I don’t remember exactly where I was when I encountered my first paywall, but I remember how I felt. The year was 1999, digitized journal archives were new, and the world was shaping up to be a boundless cornucopia of shareable scientific content. I was doing research for my undergraduate thesis (so, granted, I may have been a little drunk), and I clicked on a link to an article from a fairly obscure journal.
“Well this can’t be correct,” I thought when the site denied my request. “I’m being asked to pay $38.99 just to read the article! Clearly a mistake has been made. The article is just words and pictures. Things you can’t touch don’t cost money. At least, that’s what I’m learning from Napster.”
I wanted to type, “Um, hi, website. So, you’re probably used to nefarious individuals trying to read your articles, but I’m a scientist. Maybe it’s a glitch, but you seem to want my credit card number in exchange for letting me see stuff. Can I just read the paper for, like, an hour? I’ll give you some pizza.”
As you may have guessed, I never got my hands on the article, and that little slice of knowledge never entered my thesis.
In this particular case, it didn’t really matter, as my thesis was probably read by a total of three people—one of whom graded it, and two of whom were my parents. Now, though, working at a small biotech company, hitting a paywall is a bigger deal. Many times, when that pay-to-proceed message pops up, I have to decide whether it’s really worth the money, or whether I can glean what I need from the abstract. Even more frustrating, I might pay to access an article, then read it and learn that it’s not helpful. And we're not talking about small amounts of money, either—I could either read one paper, or I could buy dinner for my family of four at Red Lobster. Sure, scientific knowledge can save the world—but so can those hot cheesy biscuits.
I should acknowledge the irony of lamenting the existence of paywalls in an article written for an organization whose financial model relies on subscriptions. I think some of that money comes to me. So, of course, I understand why the paid subscription model exists. Without your dollars, Science can’t publish science, or commentary, or news, or this article and others like it in Science Careers; AAAS can’t run its programs, and meetings, and seminars, and fellowships; and my children would be raised by wolves, at least during working hours.
But as a researcher, when I just want to see the data, my interest is binary. To express it as an outdated cat-and-cheeseburger meme, it’s either “I CAN HAS ARTICLE” or “I CANNOT HAS ARTICLE.” Hitting a paywall is annoying.
Which is why I was intrigued to learn about a new online plugin called Unpaywall. It’s free and quick to download, and it tells you at a glance whether the article is available without a subscription. It’s not magic or illegal. If a free full-text version can’t be found, Unpaywall doesn’t make one up or steal one. But it saves you the time and angst of dissecting each journal’s policies to figure out how to access something that you don’t yet even know whether you actually want to read in the first place.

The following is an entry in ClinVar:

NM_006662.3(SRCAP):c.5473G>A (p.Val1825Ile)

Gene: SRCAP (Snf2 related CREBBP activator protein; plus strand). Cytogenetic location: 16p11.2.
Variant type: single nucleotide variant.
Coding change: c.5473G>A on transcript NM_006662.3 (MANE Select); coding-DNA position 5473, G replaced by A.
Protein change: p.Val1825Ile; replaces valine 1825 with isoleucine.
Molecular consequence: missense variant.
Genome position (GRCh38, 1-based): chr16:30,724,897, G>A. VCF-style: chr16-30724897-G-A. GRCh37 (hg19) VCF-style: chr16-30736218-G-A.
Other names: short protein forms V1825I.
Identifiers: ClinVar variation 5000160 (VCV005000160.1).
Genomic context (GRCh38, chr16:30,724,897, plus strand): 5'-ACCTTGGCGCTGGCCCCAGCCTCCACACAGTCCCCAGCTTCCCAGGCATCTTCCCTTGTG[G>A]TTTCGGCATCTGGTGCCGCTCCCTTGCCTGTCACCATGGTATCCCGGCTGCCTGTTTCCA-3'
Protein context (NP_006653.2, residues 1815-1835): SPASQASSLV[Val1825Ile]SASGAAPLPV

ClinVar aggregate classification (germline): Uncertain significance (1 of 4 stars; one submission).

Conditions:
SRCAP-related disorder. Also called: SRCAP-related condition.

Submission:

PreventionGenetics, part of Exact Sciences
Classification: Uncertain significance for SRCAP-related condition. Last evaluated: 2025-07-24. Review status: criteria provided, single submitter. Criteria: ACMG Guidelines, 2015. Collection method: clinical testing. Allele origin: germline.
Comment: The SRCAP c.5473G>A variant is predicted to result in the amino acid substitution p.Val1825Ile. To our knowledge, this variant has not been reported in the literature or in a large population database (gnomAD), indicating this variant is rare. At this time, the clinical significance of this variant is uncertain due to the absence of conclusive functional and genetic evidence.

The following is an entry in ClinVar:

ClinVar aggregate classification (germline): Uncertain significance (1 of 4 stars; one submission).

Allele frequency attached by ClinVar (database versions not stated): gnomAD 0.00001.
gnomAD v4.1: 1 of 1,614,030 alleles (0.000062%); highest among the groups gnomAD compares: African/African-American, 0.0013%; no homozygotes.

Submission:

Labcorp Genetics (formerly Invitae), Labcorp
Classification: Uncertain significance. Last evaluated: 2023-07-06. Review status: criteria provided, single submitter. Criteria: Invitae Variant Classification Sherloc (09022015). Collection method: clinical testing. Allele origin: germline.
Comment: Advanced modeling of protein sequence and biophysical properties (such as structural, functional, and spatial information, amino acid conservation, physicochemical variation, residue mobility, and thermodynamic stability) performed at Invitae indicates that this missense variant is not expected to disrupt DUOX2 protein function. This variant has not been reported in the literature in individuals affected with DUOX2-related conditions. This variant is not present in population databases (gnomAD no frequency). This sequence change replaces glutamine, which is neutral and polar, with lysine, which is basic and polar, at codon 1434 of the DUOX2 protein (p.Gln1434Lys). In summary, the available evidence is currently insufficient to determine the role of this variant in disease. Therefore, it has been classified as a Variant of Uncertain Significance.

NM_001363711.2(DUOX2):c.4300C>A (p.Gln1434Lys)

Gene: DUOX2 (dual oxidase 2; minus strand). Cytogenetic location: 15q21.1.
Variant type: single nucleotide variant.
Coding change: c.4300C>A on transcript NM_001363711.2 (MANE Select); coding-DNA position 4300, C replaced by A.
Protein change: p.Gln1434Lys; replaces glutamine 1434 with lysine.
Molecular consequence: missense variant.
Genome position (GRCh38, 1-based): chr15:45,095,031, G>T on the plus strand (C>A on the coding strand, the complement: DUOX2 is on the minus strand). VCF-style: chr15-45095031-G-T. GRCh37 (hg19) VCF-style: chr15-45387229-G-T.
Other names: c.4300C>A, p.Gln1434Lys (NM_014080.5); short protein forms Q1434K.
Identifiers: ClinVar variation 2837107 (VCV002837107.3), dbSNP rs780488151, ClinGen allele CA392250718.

Here’s how it works. After I open Chrome and perform a Google Scholar search (which I use instead of PubMed—please don’t accuse me of being a millennial), I get a little tab next to each article I click on. If the tab is green, then Unpaywall’s bots successfully trawled the web to find a free copy of the article—for example, from an author’s webpage, a preprint server, repositories such as PubMed Central (which funders are increasingly requiring), or even from the publisher itself—and I can blithely move forward and do science. If the tab is gray, then I know right away that no free version exists, and I will have to make the impossible choice of knowledge versus cheesy biscuits. If no tab appears, then I must be using Internet Explorer, which I only ever do by accident.
Now that I’ve added Unpaywall to my arsenal, why stop there? Why not develop a suite of new plugins to make research easier? Such as:
- Uncite: Strips a paper of all irrelevant citations the authors only threw in to appease collaborators
- Untitle: Removes unnecessary words from scientific article titles, bringing the average title from 85 words to three
- Unauthor: Eliminates authors who didn’t actually contribute to the paper
- Untext: Deletes all text, leaving only figures, which are the parts you really want to see anyway
- Unmethod: Strikes through the procedures in the Methods section that you won’t be able to replicate in your lab
- Unconclude: Gives the authors a “do over” to reinterpret their data because they screwed it up the first time
- Uncorrespond: Withdraws the email you sent to an article’s corresponding author asking about a missing fact right before discovering that the fact is in the next paragraph
- Unread: Purges your brain of a poorly written paper you’ve just read
- Unununennium: Gets rid of all references to Element 119, which is—let’s face it—a ridiculous element
Hopefully Unpaywall will make literature searches easier, and maybe it will even help you save some money on your future research. That's a lot of cheesy biscuits.